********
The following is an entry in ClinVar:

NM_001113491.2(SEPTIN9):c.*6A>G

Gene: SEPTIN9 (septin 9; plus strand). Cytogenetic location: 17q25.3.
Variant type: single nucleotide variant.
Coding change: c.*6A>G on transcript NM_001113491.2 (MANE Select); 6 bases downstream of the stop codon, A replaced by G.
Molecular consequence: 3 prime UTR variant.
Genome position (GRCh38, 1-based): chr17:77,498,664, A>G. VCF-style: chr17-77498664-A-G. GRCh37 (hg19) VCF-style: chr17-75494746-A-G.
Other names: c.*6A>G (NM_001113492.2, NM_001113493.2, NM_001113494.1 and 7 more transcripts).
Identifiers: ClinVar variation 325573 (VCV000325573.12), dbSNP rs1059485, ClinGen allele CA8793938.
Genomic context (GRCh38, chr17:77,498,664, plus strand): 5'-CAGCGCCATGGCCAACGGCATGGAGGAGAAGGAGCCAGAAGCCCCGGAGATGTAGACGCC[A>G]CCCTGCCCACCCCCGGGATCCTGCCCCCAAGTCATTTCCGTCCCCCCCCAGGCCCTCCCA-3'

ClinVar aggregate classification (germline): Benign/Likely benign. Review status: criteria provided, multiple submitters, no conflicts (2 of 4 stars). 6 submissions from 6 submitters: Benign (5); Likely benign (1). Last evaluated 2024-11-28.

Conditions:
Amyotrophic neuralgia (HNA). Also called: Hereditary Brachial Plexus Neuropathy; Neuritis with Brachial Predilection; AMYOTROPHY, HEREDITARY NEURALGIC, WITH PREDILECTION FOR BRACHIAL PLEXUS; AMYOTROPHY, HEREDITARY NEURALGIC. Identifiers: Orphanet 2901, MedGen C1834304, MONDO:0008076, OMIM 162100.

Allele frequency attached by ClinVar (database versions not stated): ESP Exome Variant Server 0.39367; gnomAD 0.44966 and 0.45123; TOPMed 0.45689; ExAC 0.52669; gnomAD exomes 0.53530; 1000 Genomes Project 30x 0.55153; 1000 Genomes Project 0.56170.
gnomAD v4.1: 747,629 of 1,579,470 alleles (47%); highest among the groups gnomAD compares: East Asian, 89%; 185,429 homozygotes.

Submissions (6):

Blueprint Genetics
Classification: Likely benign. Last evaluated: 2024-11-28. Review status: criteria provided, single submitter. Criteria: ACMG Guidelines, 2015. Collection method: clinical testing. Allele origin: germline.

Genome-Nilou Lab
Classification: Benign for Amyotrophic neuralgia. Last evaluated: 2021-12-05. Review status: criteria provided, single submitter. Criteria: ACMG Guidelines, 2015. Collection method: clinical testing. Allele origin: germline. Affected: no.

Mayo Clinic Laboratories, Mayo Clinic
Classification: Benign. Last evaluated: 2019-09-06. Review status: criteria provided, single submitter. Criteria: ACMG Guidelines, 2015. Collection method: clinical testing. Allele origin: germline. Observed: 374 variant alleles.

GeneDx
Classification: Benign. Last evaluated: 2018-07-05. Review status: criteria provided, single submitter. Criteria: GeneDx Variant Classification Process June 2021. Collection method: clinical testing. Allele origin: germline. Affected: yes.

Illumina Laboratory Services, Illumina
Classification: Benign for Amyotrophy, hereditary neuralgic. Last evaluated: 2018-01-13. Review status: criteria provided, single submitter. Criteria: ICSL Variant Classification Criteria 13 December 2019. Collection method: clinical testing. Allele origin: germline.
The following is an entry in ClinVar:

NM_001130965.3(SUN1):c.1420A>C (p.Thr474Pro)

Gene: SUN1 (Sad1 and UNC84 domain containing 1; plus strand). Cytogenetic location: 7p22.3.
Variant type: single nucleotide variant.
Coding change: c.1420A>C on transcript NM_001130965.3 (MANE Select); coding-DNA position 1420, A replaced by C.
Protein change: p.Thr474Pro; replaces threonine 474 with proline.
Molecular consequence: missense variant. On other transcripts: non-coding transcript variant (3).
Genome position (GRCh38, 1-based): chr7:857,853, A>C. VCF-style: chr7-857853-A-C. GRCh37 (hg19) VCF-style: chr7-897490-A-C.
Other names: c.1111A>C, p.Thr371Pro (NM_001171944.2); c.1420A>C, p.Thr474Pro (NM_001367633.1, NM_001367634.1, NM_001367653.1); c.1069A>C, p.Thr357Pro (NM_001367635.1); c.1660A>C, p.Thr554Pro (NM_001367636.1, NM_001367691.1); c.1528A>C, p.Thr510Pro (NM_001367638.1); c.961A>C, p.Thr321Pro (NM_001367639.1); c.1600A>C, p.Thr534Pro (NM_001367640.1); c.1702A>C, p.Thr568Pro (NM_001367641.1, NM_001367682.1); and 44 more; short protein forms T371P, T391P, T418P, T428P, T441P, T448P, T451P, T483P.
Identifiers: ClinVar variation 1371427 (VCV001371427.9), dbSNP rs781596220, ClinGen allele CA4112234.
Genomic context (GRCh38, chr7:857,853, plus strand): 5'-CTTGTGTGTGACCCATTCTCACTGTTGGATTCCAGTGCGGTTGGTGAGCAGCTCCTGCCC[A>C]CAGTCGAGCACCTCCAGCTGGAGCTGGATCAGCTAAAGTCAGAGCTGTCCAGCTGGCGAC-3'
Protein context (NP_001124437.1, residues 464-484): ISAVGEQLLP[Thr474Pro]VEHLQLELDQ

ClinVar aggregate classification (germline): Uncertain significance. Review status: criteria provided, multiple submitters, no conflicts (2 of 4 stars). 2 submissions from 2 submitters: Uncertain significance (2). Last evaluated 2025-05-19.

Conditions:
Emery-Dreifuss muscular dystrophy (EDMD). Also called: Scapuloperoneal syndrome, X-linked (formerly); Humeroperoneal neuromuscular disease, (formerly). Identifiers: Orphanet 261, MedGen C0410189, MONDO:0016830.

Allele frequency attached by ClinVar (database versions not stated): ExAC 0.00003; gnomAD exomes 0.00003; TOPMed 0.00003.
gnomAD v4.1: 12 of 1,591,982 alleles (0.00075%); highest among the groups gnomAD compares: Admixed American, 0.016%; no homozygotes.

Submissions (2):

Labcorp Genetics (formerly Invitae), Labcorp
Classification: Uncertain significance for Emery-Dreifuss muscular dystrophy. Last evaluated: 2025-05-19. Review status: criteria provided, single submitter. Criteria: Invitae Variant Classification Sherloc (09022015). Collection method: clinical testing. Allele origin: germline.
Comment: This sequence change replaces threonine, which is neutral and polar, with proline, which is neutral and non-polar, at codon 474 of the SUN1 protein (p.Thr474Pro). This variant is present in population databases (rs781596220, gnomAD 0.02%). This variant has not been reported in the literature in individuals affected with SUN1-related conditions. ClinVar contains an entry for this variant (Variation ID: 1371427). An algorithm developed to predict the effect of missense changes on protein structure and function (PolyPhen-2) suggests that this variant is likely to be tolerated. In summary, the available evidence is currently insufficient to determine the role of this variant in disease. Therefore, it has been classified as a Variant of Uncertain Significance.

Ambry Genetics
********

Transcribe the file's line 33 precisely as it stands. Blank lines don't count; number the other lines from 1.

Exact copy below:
Molecular consequence: missense variant. On other transcripts: non-coding transcript variant (3).